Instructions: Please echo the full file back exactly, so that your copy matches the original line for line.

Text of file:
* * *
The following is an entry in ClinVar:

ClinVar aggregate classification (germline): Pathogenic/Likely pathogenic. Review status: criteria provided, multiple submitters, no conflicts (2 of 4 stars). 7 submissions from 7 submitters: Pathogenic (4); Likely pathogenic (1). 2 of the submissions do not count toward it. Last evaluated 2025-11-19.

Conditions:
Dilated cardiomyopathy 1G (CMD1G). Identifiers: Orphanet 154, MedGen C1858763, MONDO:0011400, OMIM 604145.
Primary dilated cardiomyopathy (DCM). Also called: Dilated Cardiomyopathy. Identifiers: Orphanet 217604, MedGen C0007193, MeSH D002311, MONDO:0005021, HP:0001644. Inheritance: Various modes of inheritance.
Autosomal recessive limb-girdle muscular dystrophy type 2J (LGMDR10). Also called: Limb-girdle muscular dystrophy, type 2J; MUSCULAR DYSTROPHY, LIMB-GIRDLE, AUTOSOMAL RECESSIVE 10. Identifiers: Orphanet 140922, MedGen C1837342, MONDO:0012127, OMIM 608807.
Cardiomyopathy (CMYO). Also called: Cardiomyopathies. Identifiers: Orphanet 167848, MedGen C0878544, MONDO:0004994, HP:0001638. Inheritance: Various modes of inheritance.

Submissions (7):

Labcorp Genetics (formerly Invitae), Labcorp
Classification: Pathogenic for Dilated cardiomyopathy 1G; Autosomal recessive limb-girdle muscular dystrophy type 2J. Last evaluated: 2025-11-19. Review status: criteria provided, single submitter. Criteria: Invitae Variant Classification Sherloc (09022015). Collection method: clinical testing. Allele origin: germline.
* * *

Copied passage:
The following is an entry in ClinVar:

ClinVar aggregate classification (germline): Pathogenic/Likely pathogenic. Review status: criteria provided, multiple submitters, no conflicts (2 of 4 stars). 7 submissions from 7 submitters: Pathogenic (4); Likely pathogenic (1). 2 of the submissions do not count toward it. Last evaluated 2025-11-19.

Conditions:
Dilated cardiomyopathy 1G (CMD1G). Identifiers: Orphanet 154, MedGen C1858763, MONDO:0011400, OMIM 604145.
Primary dilated cardiomyopathy (DCM). Also called: Dilated Cardiomyopathy. Identifiers: Orphanet 217604, MedGen C0007193, MeSH D002311, MONDO:0005021, HP:0001644. Inheritance: Various modes of inheritance.
Autosomal recessive limb-girdle muscular dystrophy type 2J (LGMDR10). Also called: Limb-girdle muscular dystrophy, type 2J; MUSCULAR DYSTROPHY, LIMB-GIRDLE, AUTOSOMAL RECESSIVE 10. Identifiers: Orphanet 140922, MedGen C1837342, MONDO:0012127, OMIM 608807.
Cardiomyopathy (CMYO). Also called: Cardiomyopathies. Identifiers: Orphanet 167848, MedGen C0878544, MONDO:0004994, HP:0001638. Inheritance: Various modes of inheritance.

Submissions (7):

Labcorp Genetics (formerly Invitae), Labcorp
Classification: Pathogenic for Dilated cardiomyopathy 1G; Autosomal recessive limb-girdle muscular dystrophy type 2J. Last evaluated: 2025-11-19. Review status: criteria provided, single submitter. Criteria: Invitae Variant Classification Sherloc (09022015). Collection method: clinical testing. Allele origin: germline.